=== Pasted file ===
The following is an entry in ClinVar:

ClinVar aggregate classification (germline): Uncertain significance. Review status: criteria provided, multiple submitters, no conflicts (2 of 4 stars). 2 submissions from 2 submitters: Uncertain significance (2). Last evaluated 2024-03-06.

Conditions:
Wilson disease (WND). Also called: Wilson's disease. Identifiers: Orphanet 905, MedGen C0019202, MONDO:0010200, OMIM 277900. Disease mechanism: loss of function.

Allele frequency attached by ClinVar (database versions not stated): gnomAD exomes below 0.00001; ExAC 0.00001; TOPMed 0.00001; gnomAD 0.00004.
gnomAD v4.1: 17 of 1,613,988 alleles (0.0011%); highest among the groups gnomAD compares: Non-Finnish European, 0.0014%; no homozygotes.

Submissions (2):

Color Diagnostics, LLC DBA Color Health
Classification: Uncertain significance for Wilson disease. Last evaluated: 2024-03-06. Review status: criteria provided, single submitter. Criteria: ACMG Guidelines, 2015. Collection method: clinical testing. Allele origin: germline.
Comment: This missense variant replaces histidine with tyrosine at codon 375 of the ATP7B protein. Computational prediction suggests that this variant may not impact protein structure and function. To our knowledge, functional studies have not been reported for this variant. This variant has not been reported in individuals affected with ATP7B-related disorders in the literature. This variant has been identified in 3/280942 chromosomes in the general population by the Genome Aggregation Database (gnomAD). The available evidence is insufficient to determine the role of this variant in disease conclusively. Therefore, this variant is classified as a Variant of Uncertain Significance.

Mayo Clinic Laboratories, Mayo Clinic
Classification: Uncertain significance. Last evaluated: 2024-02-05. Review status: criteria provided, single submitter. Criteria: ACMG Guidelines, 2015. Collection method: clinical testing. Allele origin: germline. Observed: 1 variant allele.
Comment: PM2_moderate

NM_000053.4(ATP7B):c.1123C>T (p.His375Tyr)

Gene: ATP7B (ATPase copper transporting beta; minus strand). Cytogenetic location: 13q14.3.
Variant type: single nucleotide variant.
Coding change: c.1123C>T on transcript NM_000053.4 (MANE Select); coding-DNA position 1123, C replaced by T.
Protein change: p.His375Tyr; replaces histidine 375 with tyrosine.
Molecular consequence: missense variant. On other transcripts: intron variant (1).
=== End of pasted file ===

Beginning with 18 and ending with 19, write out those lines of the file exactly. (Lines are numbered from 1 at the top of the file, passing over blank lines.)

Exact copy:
Protein change: p.His375Tyr; replaces histidine 375 with tyrosine.
Molecular consequence: missense variant. On other transcripts: intron variant (1).